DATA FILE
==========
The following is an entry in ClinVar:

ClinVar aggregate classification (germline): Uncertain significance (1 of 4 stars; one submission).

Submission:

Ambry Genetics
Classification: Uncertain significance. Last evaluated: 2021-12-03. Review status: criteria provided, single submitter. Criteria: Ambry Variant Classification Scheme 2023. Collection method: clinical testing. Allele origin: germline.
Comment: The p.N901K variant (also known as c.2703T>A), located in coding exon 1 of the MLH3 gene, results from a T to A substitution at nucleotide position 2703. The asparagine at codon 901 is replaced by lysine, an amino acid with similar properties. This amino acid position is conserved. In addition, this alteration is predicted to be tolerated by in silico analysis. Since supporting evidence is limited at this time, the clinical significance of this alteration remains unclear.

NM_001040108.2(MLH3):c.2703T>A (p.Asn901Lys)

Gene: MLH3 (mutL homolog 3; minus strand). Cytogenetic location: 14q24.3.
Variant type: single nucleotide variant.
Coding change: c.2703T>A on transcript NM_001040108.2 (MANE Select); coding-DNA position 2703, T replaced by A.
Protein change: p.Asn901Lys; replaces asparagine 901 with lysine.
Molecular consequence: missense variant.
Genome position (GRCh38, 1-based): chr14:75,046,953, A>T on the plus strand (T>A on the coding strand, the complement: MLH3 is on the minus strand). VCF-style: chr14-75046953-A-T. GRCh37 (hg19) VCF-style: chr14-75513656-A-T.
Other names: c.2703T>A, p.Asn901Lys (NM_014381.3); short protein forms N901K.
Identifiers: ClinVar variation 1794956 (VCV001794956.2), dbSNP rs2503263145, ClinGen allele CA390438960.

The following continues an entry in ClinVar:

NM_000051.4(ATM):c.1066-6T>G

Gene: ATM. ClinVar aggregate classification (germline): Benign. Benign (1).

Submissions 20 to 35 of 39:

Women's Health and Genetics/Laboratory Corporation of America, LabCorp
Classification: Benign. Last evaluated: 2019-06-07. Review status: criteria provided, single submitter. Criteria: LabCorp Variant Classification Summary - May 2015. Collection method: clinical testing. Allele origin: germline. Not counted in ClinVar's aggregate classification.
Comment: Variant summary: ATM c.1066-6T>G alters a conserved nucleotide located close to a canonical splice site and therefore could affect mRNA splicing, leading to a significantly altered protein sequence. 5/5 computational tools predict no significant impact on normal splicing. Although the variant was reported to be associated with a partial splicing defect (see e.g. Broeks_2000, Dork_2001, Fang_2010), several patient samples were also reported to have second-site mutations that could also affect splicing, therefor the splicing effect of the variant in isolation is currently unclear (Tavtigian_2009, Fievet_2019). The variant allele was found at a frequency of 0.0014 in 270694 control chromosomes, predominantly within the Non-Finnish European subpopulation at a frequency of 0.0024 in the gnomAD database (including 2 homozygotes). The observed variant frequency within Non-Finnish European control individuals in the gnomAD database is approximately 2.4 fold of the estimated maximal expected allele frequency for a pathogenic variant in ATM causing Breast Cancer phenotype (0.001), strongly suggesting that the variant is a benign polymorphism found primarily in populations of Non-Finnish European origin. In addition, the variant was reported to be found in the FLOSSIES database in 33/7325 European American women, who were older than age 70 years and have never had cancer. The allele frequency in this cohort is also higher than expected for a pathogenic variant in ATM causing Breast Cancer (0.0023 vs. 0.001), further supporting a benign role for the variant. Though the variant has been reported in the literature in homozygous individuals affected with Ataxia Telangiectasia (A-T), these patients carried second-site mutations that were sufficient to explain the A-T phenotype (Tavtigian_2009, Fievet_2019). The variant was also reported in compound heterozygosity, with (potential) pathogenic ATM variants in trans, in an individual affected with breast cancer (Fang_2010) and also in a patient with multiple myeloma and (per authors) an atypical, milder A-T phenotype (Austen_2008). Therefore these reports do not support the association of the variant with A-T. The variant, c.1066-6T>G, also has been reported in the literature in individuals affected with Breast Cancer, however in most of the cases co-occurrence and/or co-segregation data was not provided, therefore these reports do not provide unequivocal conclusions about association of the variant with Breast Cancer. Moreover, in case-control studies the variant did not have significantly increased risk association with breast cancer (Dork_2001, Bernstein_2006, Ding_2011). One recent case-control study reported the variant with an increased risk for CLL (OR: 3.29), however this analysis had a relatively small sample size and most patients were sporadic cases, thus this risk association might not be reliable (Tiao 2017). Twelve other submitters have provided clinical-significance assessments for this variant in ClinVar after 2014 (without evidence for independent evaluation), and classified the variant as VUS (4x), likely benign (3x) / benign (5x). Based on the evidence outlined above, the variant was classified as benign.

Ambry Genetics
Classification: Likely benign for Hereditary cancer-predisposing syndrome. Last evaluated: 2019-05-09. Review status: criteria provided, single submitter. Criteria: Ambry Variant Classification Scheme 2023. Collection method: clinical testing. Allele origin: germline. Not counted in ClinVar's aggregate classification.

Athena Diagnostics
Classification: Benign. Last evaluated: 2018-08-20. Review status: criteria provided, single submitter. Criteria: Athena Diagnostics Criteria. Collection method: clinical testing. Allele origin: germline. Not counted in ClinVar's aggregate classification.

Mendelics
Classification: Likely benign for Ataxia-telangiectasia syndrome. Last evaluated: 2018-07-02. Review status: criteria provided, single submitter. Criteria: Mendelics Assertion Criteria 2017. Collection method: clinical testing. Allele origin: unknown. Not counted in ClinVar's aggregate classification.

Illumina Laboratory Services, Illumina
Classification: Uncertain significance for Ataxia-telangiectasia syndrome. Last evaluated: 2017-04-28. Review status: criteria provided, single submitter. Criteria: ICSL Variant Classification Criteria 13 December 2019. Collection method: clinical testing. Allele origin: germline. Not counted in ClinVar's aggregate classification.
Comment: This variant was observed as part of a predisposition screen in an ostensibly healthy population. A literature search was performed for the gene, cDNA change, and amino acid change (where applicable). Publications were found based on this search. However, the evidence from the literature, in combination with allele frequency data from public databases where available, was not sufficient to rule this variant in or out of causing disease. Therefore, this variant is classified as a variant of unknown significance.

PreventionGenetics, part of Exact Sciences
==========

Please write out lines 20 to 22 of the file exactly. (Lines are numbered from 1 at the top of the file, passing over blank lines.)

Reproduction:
Women's Health and Genetics/Laboratory Corporation of America, LabCorp
Classification: Benign. Last evaluated: 2019-06-07. Review status: criteria provided, single submitter. Criteria: LabCorp Variant Classification Summary - May 2015. Collection method: clinical testing. Allele origin: germline. Not counted in ClinVar's aggregate classification.
Comment: Variant summary: ATM c.1066-6T>G alters a conserved nucleotide located close to a canonical splice site and therefore could affect mRNA splicing, leading to a significantly altered protein sequence. 5/5 computational tools predict no significant impact on normal splicing. Although the variant was reported to be associated with a partial splicing defect (see e.g. Broeks_2000, Dork_2001, Fang_2010), several patient samples were also reported to have second-site mutations that could also affect splicing, therefor the splicing effect of the variant in isolation is currently unclear (Tavtigian_2009, Fievet_2019). The variant allele was found at a frequency of 0.0014 in 270694 control chromosomes, predominantly within the Non-Finnish European subpopulation at a frequency of 0.0024 in the gnomAD database (including 2 homozygotes). The observed variant frequency within Non-Finnish European control individuals in the gnomAD database is approximately 2.4 fold of the estimated maximal expected allele frequency for a pathogenic variant in ATM causing Breast Cancer phenotype (0.001), strongly suggesting that the variant is a benign polymorphism found primarily in populations of Non-Finnish European origin. In addition, the variant was reported to be found in the FLOSSIES database in 33/7325 European American women, who were older than age 70 years and have never had cancer. The allele frequency in this cohort is also higher than expected for a pathogenic variant in ATM causing Breast Cancer (0.0023 vs. 0.001), further supporting a benign role for the variant. Though the variant has been reported in the literature in homozygous individuals affected with Ataxia Telangiectasia (A-T), these patients carried second-site mutations that were sufficient to explain the A-T phenotype (Tavtigian_2009, Fievet_2019). The variant was also reported in compound heterozygosity, with (potential) pathogenic ATM variants in trans, in an individual affected with breast cancer (Fang_2010) and also in a patient with multiple myeloma and (per authors) an atypical, milder A-T phenotype (Austen_2008). Therefore these reports do not support the association of the variant with A-T. The variant, c.1066-6T>G, also has been reported in the literature in individuals affected with Breast Cancer, however in most of the cases co-occurrence and/or co-segregation data was not provided, therefore these reports do not provide unequivocal conclusions about association of the variant with Breast Cancer. Moreover, in case-control studies the variant did not have significantly increased risk association with breast cancer (Dork_2001, Bernstein_2006, Ding_2011). One recent case-control study reported the variant with an increased risk for CLL (OR: 3.29), however this analysis had a relatively small sample size and most patients were sporadic cases, thus this risk association might not be reliable (Tiao 2017). Twelve other submitters have provided clinical-significance assessments for this variant in ClinVar after 2014 (without evidence for independent evaluation), and classified the variant as VUS (4x), likely benign (3x) / benign (5x). Based on the evidence outlined above, the variant was classified as benign.